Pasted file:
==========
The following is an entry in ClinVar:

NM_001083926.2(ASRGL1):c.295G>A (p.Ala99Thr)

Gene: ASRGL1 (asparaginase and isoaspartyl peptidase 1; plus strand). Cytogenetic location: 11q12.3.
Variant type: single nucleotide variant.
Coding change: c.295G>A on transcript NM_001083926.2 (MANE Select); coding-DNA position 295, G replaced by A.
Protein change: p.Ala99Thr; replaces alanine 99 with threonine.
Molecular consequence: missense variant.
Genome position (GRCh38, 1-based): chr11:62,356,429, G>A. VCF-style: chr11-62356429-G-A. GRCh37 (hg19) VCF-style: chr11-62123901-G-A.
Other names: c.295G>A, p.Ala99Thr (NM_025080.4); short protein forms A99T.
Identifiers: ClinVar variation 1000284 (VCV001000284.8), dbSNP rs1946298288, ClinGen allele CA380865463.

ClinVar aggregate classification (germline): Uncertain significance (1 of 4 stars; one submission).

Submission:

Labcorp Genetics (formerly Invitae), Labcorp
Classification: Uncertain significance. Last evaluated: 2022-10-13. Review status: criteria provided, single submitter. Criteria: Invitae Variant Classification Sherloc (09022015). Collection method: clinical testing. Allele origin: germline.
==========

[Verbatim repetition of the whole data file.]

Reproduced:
The following is an entry in ClinVar:

NM_001083926.2(ASRGL1):c.295G>A (p.Ala99Thr)

Gene: ASRGL1 (asparaginase and isoaspartyl peptidase 1; plus strand). Cytogenetic location: 11q12.3.
Variant type: single nucleotide variant.
Coding change: c.295G>A on transcript NM_001083926.2 (MANE Select); coding-DNA position 295, G replaced by A.
Protein change: p.Ala99Thr; replaces alanine 99 with threonine.
Molecular consequence: missense variant.
Genome position (GRCh38, 1-based): chr11:62,356,429, G>A. VCF-style: chr11-62356429-G-A. GRCh37 (hg19) VCF-style: chr11-62123901-G-A.
Other names: c.295G>A, p.Ala99Thr (NM_025080.4); short protein forms A99T.
Identifiers: ClinVar variation 1000284 (VCV001000284.8), dbSNP rs1946298288, ClinGen allele CA380865463.

ClinVar aggregate classification (germline): Uncertain significance (1 of 4 stars; one submission).

Submission:

Labcorp Genetics (formerly Invitae), Labcorp
Classification: Uncertain significance. Last evaluated: 2022-10-13. Review status: criteria provided, single submitter. Criteria: Invitae Variant Classification Sherloc (09022015). Collection method: clinical testing. Allele origin: germline.